Under the flap is James Murray’s name and lodge. Kilwinning 0 is the most famous lodge in Scotland.

                      A Treasured Apron, A Remarkable Find

Occident Lodge No. 48 Free and Accepted Masons of Ilwaco gave a farewell sendoff to Craig Smith, Master of Longview 263, at a recent Wednesday lunch at the lodge.

Smith, originally from Middlesbrough in northern England, is moving to South Dakota for an exciting job opportunity and to be closer to his American family.

He joined the Masons in 2017. His uncle, Gordon Smith of Blackpool, a seaside tourist resort in northwest England, traveled to the USA to attend Craig’s raising.

And thus began one of the most remarkable stories about Occident 48 in recent years.

Treasurer Ron Robbins recounted at the lunch meeting how Occident 99 was formed in 1895, four years after the November 1891 shipwreck of the Strathblane off the coast of Long Beach. The captain, John Cuthell, went down with his ship. His first mate, James Murray, asked his rescuers if there were any Freemasons in the area who could perform a Masonic funeral. They did — and on realizing there were enough Masons in the area, petitioned Olympia for a charter. Murray’s rescuer was Occident’s fourth Master.

Murray returned to Scotland and became a member of Kilwinning 0, one of the oldest lodges in the world. On his return, he fulfilled the wishes of Cuthell’s widow and erected a marker stone on his grave in the Ilwaco Cemetery.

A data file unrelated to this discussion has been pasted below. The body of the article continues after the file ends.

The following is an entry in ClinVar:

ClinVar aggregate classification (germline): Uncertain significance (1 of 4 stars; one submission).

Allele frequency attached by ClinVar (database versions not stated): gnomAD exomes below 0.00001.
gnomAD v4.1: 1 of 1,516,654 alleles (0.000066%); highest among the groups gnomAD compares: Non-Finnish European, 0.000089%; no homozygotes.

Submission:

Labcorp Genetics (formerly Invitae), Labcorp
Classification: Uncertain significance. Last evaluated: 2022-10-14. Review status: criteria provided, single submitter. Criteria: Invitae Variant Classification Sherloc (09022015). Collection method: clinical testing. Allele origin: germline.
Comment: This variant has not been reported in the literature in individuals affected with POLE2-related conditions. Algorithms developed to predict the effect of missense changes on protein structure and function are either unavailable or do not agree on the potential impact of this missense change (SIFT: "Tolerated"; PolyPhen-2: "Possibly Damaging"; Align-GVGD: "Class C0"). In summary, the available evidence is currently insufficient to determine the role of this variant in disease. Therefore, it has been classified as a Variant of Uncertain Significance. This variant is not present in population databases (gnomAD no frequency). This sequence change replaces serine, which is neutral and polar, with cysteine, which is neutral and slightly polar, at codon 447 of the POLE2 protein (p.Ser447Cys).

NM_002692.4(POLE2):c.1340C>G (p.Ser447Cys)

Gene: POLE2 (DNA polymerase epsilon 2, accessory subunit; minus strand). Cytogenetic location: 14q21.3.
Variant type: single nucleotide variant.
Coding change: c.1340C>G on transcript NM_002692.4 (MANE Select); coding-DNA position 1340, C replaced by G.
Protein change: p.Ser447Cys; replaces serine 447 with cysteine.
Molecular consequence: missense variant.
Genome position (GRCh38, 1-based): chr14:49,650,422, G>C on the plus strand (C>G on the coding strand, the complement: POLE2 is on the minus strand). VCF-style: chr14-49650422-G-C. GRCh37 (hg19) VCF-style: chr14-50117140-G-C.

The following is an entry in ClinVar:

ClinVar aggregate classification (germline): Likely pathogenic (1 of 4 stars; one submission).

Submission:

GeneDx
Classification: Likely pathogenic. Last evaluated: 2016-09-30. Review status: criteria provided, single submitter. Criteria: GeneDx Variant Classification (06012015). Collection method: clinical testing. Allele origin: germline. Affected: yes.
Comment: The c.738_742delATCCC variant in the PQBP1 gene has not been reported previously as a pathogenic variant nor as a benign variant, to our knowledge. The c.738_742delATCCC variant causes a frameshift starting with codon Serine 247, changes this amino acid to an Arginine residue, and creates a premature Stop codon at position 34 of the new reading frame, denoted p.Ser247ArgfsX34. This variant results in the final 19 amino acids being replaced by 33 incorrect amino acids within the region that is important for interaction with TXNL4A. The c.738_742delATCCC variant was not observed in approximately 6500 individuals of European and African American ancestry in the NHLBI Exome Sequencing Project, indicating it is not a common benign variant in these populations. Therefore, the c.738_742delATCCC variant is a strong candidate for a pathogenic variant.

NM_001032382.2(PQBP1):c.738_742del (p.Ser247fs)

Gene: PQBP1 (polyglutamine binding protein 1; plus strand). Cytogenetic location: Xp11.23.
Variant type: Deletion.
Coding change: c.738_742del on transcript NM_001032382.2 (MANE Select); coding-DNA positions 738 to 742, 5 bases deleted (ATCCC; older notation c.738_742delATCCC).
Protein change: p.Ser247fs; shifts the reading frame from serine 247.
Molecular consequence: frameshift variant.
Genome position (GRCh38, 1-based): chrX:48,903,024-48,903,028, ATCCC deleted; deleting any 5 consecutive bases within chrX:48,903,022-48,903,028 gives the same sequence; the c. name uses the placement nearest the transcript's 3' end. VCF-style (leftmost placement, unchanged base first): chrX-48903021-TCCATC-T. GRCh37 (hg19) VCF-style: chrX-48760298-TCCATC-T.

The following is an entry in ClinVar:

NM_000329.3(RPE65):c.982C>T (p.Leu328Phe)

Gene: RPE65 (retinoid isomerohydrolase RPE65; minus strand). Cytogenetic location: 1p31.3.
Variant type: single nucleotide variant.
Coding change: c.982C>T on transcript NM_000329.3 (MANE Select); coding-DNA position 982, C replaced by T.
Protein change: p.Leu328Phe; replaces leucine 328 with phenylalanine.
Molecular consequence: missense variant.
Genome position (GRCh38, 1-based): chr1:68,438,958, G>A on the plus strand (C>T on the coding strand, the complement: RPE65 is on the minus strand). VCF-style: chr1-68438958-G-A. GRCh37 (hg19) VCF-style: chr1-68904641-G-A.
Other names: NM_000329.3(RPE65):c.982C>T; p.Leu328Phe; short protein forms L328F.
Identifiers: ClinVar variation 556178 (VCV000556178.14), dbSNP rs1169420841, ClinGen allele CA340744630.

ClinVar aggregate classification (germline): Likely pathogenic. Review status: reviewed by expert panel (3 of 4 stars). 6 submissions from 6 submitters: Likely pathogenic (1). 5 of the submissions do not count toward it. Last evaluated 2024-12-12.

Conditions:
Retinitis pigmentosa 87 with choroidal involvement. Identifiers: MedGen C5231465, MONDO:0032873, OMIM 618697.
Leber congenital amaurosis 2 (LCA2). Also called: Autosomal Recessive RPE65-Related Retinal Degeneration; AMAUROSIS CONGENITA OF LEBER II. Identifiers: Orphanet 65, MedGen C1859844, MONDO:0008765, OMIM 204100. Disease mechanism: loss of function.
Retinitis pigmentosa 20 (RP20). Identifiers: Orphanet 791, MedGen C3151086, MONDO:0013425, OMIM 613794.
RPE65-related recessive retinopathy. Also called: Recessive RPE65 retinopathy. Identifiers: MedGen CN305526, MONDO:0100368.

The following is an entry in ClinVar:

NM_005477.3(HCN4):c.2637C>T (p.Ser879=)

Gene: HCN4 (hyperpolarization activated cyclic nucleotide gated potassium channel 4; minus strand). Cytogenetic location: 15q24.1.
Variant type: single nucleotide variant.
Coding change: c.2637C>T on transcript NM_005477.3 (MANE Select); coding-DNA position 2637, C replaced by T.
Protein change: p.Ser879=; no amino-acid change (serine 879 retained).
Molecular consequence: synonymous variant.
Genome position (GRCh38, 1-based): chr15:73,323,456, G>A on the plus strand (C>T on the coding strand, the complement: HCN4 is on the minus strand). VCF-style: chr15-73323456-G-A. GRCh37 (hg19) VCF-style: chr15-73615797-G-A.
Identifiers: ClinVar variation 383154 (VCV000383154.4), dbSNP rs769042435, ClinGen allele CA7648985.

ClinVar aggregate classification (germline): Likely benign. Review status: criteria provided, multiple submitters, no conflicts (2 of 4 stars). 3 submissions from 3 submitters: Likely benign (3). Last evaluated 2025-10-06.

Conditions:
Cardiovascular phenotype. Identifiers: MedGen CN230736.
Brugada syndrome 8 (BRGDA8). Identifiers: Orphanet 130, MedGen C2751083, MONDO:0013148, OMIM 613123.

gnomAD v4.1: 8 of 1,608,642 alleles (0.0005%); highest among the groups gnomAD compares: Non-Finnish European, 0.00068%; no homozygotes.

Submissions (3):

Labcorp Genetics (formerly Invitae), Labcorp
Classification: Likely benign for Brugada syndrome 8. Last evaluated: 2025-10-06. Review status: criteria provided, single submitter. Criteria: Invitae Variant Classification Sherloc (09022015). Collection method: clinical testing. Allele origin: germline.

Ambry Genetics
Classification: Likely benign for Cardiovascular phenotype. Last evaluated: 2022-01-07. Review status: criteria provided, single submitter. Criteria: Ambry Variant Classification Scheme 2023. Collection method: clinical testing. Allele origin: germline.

He also presented the lodge with its most prized possession, a maul-shaped gavel reportedly made from the timbers of a ship from the Spanish Armada, which broke up off the Scottish coast in 1588. This was used throughout a subsequent session of the Grand Lodge of Washington.

While there are differing accounts of what happened after his return, it appears Murray married the sister of one of his rescuers and lived out his life in South Bend, and spent some time in California.

The Smiths visited Ilwaco for a lunch just before Craig’s raising. 

Robbins spoke about the remarkable turn of events which featured the look of amazement on Craig’s uncle Gordon’s face when he read the written description next to the gavel. He informed his hosts that had seen a vintage Masonic apron with the name James Murray in the Scottish colors (green) at a second-hand store in Astoria the day before.

Robbins, in his usual can-do style, raced to Astoria and after some negotiation purchased the apron for the lodge.

Recounting the story brought a lump to the throats of many people attending the lunch and Craig was happy to pose for photos with the apron. He has been an outstanding contributor to Masonry since joining, serving as Master at Longview and Secretary of Woodland 17, and unofficial Assistant Secretary at Castle Rock, where he also has been Steward.

A further letter of thanks — updating him on his nephew’s successes — was mailed afterward to Gordon Smith, Past Master of Emblem Lodge No. 6727 in Blackpool, who has since moved east across Britain to a new home in Boston, Lincolnshire.

 




















  

 






Ron Robbins, a natural storyteller, recounts the tale.

Craig Smith with the apron and gavel 

The green Scottish apron of James Murray

welcome

Ilwaco Masonic Lodge No. 48 F&A.M.

Occident Lodge  No. 48 Ilwaco Washington

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